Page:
Mother of all humanity, pray for us!
Reasons of our Presence Among Muslims
Fr. Václav Klement SDB
Thanks to all those who contributed to the Study Days who have already been mentioned by Sr. Alaide as well as to all those whom we have forgotten, like the various translators of the presentation of our speakers in the three official languages (Italian, English and French). I would like to mention especially Fr. Vittorio Pozzo, who accompanied us during these last three years with his expertise and long experience in the field of Islamic studies. Without him we would not have been able to prepare so well for these Study Days.
The Study Days have brought us into the heart of the Church of Christ. By coincidence we were able to listen and dialogue with the newly appointed Secretary of the Pontifical Council for Interreligious Dialogue, former Dean of PISAI, Miguel Ángel Ayuso Guixot MCCJ and Secretary of the Congregation for the Evangelisation of Peoples, Archbishop Savio Hon Tai Fai, SDB. So we’ve been in contact with two Mission departments of the Catholic Church. Just yesterday we read the message from the Holy See to Muslims before the end of Ramadan, 2012, signed by Cardinal Tauran: Educating young Christians and Muslims to justice and peace. As educators of young Muslims and Christians in over thirty Provinces, we feel united with of Don Bosco by being in the heart of the Church today.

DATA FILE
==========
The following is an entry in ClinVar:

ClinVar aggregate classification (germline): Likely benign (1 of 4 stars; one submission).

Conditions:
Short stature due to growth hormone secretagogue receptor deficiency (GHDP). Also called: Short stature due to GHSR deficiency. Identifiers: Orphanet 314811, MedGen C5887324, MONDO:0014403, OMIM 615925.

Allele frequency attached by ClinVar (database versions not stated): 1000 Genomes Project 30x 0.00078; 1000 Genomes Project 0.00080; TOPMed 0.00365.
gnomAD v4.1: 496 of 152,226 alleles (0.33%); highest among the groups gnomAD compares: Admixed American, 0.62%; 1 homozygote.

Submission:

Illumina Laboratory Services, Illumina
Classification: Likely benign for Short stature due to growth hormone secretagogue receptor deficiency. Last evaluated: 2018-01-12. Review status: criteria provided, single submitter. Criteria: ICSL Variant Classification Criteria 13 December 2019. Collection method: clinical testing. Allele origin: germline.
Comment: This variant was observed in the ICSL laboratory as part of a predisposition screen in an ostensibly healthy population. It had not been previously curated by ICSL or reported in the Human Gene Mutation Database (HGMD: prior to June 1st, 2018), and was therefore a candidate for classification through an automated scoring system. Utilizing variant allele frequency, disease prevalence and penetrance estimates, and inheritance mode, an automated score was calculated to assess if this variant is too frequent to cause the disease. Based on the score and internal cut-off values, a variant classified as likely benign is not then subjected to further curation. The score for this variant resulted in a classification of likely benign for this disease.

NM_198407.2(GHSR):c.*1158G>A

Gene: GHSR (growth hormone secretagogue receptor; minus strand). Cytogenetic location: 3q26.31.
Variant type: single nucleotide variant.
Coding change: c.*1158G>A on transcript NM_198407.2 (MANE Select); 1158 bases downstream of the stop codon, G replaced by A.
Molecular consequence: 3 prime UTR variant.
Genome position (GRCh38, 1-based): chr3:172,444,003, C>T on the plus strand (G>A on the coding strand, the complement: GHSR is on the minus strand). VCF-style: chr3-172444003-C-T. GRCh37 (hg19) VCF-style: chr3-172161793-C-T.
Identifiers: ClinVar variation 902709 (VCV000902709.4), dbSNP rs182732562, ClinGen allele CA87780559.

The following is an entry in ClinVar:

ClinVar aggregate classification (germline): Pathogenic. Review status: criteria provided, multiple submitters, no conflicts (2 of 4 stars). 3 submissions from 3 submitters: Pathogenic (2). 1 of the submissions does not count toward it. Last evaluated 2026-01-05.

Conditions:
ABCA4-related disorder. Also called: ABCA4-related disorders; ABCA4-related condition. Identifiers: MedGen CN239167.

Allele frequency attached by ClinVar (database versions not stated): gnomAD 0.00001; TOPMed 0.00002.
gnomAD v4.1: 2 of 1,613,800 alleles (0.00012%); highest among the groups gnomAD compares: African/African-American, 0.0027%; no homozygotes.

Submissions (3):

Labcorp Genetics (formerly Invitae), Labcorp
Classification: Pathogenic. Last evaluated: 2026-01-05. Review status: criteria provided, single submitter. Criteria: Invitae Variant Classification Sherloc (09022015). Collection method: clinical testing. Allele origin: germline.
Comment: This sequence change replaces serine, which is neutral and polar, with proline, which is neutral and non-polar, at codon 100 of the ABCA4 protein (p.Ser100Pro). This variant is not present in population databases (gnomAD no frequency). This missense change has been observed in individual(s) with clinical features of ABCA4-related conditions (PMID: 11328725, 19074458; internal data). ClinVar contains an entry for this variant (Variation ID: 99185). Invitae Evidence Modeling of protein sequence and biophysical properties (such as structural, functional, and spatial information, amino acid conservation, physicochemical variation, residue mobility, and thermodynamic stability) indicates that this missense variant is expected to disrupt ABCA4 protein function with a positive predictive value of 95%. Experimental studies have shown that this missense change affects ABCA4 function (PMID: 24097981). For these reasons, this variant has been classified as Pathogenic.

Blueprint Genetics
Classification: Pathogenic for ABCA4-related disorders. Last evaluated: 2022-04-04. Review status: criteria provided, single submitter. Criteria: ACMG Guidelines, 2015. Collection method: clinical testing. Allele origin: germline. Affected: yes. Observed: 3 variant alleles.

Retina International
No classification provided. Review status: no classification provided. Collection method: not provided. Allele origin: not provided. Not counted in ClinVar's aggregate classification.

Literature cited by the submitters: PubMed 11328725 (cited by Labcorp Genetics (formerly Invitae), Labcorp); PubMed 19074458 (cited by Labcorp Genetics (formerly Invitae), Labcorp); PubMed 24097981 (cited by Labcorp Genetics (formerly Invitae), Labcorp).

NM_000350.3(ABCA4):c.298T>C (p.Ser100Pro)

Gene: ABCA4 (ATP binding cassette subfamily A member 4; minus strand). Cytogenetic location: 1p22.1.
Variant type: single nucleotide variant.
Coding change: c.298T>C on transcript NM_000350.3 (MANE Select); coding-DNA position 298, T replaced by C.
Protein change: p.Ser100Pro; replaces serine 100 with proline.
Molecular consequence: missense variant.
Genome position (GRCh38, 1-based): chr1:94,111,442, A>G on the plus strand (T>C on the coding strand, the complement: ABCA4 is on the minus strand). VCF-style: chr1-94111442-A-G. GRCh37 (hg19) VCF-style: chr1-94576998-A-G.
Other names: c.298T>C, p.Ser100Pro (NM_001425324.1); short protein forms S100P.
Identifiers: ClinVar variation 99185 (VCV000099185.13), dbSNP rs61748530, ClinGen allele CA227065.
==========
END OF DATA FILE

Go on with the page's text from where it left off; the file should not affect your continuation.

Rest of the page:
The reason, or motivation of our presence among Muslims.
No doubt you are among those who are committed in a more difficult field of mission. When I dialogue with a prospective missionary to ask him to consider the mission in China or in some countries where the majority are Muslims as a possible destination, I very rarely hear a positive response. Precisely today I give thanks to God for the availability of a Cameroonian lay Brother to be sent in Tunisia. Thank God we still have confreres who respond to the appeal of the Rector Major with admirable generosity.
The reason of our presence among young Muslims, was already outlined to us by the Rector Major in his homily this morning. He took up again the three points of his homily at the conclusion of the GC26 (2008). The three deep motivations of our mission are (1) the command of Jesus to go to the whole world and proclaim his Gospel to all nations (Mt 28, 18-20), (2) our faith in the Gospel which purifies, perfects and transforms all cultures without exception – hence, also the Islamic cultures , (3) the pastoral heart of Don Bosco which opens to young people around the world.
Yes, these reasons are valid for all contexts of the mission where the majority of young people are followers of the world's great religions, but in a special way these apply to our presence among Muslims. This is the fourth reason that I would like to share with you. The dialogue of life and the initial proclamation among Muslims is at the forefront of interreligious dialogue and of the inculturation of the Preventive System in different cultures and religions. I thank you from my heart for your daily witness in a very challenging educative and pastoral work.
I want to share some specific points that have not been highlighted: